My Mariachi Vihuela

I created a minor sensation recently when I took my mariachi vihuela to Maple Street Guitars in Atlanta to get them to cut a new bone nut for it. Practically everybody there had never seen one close up, so I thought I’d provide this post.

My Vihuela
My Vihuela

There are so many unusual things about the vihuela that I hardly know where to start. I’ll try to explain them in a logical order.

Mention a vihuela to most classical guitarists, and they will think you are talking about a European Renaissance instrument associated with Portugal that is the direct ancestor of the guitar, kind of a missing link between the lute and the guitar.

However, my instrument is a Mexican mariachi vihuela, a more-or-less 19th-century cordophon which is the rhythm instrument in the strolling band of players and singers that just about everybody has encountered at some point in a Mexican restaurant–the colorfully dressed guys that, as one patron of the guitar salon put it, “you pay to go away.” Well, not me.

Anyway, it surprises me that even experienced non-Mexican musicians like those in your local guitar shop have never seen a Mexican vihuela close up and really have no idea what one is–even if they’ve spent some time in Mexican restaurants and seen and heard a mariachi band.

I bought my vihuela when I traveled to the legendary mist-shrouded mountain village of Paracho, Michoacan, Mexico several summers ago. Now I have never played mariachi music, before or since. When I went to Paracho, I wanted to buy a modestly-priced instrument, just to have something to hang on my wall as a memento. This instrument just called out to me, asking to be bought. It wasn’t expensive, and it was easy to transport, so I got it. I brought it back to Atlanta a few weeks later, having hand-carried it carefully in a small gig bag on numerous trips on buses, taxis, and finally an airplane.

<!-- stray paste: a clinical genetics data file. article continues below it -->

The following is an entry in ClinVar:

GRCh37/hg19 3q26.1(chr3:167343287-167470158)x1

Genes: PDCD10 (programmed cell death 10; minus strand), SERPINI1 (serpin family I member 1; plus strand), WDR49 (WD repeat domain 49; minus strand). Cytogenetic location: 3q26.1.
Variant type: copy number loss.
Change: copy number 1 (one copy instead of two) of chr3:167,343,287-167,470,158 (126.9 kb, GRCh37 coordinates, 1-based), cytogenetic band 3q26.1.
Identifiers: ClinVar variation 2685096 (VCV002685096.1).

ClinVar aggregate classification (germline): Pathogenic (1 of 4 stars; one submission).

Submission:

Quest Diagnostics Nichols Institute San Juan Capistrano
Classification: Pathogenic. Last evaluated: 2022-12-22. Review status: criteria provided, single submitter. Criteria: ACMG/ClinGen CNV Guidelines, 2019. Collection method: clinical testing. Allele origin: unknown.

Here is a link to Paracho on Google Maps, and another link to the article about Paracho on It’s in Spanish.

Me selecting my vihuela in the store in Paracho

Paracho is renowned for luthiers and guitar-making. At least until recent times, more than half of the people in the town were luthiers or directly involved in making guitars and other plucked stringed instruments, specifically the bandurria, requinto, guitarron, and vihuela. My instrument was hand-made there, mostly of indigenous woods and materials. Paracho luthiers are legendary for making guitars and other instruments by hand, with a minimum of special tools and industrial capabilities, and great ingenuity. The quality of what they make there can vary greatly.

My instrument is an unusual example, not just because of its not just elaborate but completely-over-the-top ornamentation, but also because of its unusual, modern construction features which I have not seen on any other instruments.

My vihuela has a scale length of 20 7/8 inches, or 530mm. A Mexican vihuela,  when you strum it, makes a sound similar to the Hawaiian ukulele. The vihuela has five single unwound nylon strings, tuned up under considerable tension and making a loud, chirping, choppy strumming sound that cuts but needs little sustain. The pitch of the lowest string on the neck is the “a” that, on the guitar, is made on the second fret of the “g” string. But it has a re-entrant tuning: the fifth string is “a”, then up a fourth to “d”, up a fourth to “g”, but then down a minor sixth to “b”, and up a fourth from there to “e”. So any chord you play will effectively be confined to pitches within a single octave, and one or two pitches within a chord played on all five strings will be repeated in unison on different strings.

A proper set of five vihuela strings is not that hard to find in the States, but you can also make up a set from the treble strings of two conventional classical guitar sets in a pinch.

LaBella sells a vihuela Mexicana set for $5.50, and the string gauges are as follows (all are unwound plain nylon):

5th A, .042 inches
4th D, .032
3rd G, .028
2nd B, .040
1st E, .032